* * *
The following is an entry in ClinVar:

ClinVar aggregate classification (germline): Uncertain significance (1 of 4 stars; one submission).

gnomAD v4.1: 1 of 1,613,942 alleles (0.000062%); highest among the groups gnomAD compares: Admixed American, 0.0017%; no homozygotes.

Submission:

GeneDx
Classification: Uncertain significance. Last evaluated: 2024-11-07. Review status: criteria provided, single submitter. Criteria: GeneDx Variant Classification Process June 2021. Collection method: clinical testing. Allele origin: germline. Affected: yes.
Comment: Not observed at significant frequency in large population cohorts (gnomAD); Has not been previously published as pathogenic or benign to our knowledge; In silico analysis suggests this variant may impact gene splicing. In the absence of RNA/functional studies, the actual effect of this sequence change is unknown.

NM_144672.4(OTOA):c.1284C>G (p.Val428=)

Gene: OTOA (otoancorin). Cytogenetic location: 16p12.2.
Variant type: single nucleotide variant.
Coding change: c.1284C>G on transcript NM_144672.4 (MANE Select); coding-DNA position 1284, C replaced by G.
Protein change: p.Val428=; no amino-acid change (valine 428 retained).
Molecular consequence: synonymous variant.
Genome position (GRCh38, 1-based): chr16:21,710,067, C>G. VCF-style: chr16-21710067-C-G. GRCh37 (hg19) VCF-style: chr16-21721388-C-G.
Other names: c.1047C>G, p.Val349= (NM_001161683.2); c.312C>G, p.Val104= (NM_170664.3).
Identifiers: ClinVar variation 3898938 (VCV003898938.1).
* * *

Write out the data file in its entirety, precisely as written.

The following is an entry in ClinVar:

ClinVar aggregate classification (germline): Uncertain significance (1 of 4 stars; one submission).

gnomAD v4.1: 1 of 1,613,942 alleles (0.000062%); highest among the groups gnomAD compares: Admixed American, 0.0017%; no homozygotes.

Submission:

GeneDx
Classification: Uncertain significance. Last evaluated: 2024-11-07. Review status: criteria provided, single submitter. Criteria: GeneDx Variant Classification Process June 2021. Collection method: clinical testing. Allele origin: germline. Affected: yes.
Comment: Not observed at significant frequency in large population cohorts (gnomAD); Has not been previously published as pathogenic or benign to our knowledge; In silico analysis suggests this variant may impact gene splicing. In the absence of RNA/functional studies, the actual effect of this sequence change is unknown.

NM_144672.4(OTOA):c.1284C>G (p.Val428=)

Gene: OTOA (otoancorin). Cytogenetic location: 16p12.2.
Variant type: single nucleotide variant.
Coding change: c.1284C>G on transcript NM_144672.4 (MANE Select); coding-DNA position 1284, C replaced by G.
Protein change: p.Val428=; no amino-acid change (valine 428 retained).
Molecular consequence: synonymous variant.
Genome position (GRCh38, 1-based): chr16:21,710,067, C>G. VCF-style: chr16-21710067-C-G. GRCh37 (hg19) VCF-style: chr16-21721388-C-G.
Other names: c.1047C>G, p.Val349= (NM_001161683.2); c.312C>G, p.Val104= (NM_170664.3).
Identifiers: ClinVar variation 3898938 (VCV003898938.1).